‘Warra warra wai‘ is written on the footpath, just south of the spot where Captain Cook first set foot on Aboriginal soil in 1770.
It means ‘Go away.’
How humbling to stand here 242 years later.
Not long after I moved to Sydney in 2009 I headed up to Palm Beach, famous as the setting for the TV soap Home & Away, and I noticed there was a lighthouse at the top of the Barrenjoey Headlands. I didn’t have time on the day to check it out, but after taking a recent tour of the beautiful Wadjemup Lighthouse on Rottnest Island off the coast of Perth, I was inspired to return to Palm Beach and make the trek up to northern Sydney’s very own towered beacon.
Constructed in 1881 close to the point where the Hawkesbury River meets the ocean, the sandstone lighthouse still remains in operation today, although it has been automated since 1992. It can be accessed by foot via the ‘Smugglers Track’, named so as the location was a popular for said activity in the early 19th century, up until a customs station was constructed in 1843. Currently, the spinning beam of 75,000 candlepower can be seen around 35km out to sea.
Here are some photos I took of my afternoon exploring Barrenjoey Lighthouse and the superb surrounding scenery. If you’re ever in the area, it’s totally worth spending some time up there yourself!
For nearly two years now I’ve lived in the Sydney suburb of Kirribilli, and I love it.
It’s central yet secluded, quiet yet free from dreariness, clean, colourful, scenic, friendly, and altogether just plain awesome.
Today, I’ve been inspired to write this blog post about my beloved locality. Firstly, my tribute to the gorgeous Lady Gowrie Lookout, and secondly, some snaps I took at this afternoon’s open day at Admiralty House (the official Sydney residence of the Governor General of Australia) and Kirribilli House (the official Sydney residence of the Prime Minister of Australia).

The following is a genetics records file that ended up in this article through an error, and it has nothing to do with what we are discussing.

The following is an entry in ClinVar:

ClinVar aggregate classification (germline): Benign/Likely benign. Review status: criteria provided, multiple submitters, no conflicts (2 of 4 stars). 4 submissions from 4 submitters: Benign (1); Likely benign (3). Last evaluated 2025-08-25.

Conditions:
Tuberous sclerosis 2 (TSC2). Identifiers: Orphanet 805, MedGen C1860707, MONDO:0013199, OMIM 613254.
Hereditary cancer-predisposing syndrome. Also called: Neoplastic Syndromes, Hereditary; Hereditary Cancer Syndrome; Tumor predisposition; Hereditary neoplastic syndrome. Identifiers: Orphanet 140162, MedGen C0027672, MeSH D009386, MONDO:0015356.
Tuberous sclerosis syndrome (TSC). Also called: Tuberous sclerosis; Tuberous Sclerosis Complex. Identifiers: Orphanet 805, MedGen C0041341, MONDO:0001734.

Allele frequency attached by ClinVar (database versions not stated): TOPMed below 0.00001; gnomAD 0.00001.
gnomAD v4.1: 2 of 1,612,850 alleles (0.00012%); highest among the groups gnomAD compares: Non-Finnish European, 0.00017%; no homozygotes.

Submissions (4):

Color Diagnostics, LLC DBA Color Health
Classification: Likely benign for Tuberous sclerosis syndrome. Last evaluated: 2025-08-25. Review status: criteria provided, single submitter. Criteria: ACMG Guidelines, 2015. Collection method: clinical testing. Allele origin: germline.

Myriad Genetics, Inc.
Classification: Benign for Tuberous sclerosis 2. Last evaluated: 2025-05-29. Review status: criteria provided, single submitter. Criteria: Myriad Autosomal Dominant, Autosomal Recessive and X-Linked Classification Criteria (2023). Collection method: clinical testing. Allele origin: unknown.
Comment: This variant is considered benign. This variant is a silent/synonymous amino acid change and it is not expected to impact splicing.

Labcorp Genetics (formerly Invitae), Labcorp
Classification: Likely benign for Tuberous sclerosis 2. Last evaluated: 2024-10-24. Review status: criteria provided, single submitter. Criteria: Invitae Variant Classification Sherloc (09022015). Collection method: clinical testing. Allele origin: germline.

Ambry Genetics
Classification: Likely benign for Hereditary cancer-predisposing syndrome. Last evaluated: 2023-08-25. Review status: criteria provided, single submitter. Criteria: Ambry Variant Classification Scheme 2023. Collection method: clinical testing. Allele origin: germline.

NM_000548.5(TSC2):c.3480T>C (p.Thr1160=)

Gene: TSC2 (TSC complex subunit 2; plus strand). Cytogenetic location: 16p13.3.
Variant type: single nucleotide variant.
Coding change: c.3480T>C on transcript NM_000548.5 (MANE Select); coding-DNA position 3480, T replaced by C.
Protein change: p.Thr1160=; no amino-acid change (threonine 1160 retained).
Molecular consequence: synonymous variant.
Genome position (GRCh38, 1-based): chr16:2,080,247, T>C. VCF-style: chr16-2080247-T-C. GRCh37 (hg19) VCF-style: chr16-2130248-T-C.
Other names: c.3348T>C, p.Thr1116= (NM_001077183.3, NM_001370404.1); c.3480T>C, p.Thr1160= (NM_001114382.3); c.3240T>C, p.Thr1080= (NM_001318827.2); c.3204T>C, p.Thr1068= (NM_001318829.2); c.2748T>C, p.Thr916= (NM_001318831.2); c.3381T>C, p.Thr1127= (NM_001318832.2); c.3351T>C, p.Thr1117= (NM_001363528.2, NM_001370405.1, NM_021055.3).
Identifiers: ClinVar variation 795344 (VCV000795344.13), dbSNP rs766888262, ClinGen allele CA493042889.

Not long after I moved to area, I went for an afternoon walk past the two Government residences, and ended up at the bottom of a neighbouring lookout named after Lady Gowrie, the wife of the 10th Australian Governor General.
It was there that I noticed a heartfelt couple of lines painted onto the rocks, just a few metres from the shimmering waters edge:
Where else in the world could you get away with emblazoning your love for all to see on the outer walls of the Prime Minister’s residence? James & Georgie’s tale inspired me, and together with my penchant for songs about Australian locations, I couldn’t help but write one about it.
This is a video I made recently to accompany the tune, featuring scenes from around Kirribilli and the lookout itself. It’s even a finalist in this years SydneyVision song contest! I hope you like it:
(if you happen to know who James & Georgie are, please let them know somebody has written a song about them!)
I was up fairly early this morning and went for a stroll toward the lookout, to sit at the park bench overlooking the harbour and read the paper. I noticed a number of people were queuing up outside the gates of Admiralty House, and it soon dawned on me that today was the annual open day, put on by the Australiana Fund.
I collected my camera from home and returned to the open day where I spent a good part of the morning exploring the normally-concealed gardens. Unfortunately photography wasn’t allowed inside either of the houses, but there was still plenty to capture outside their walls.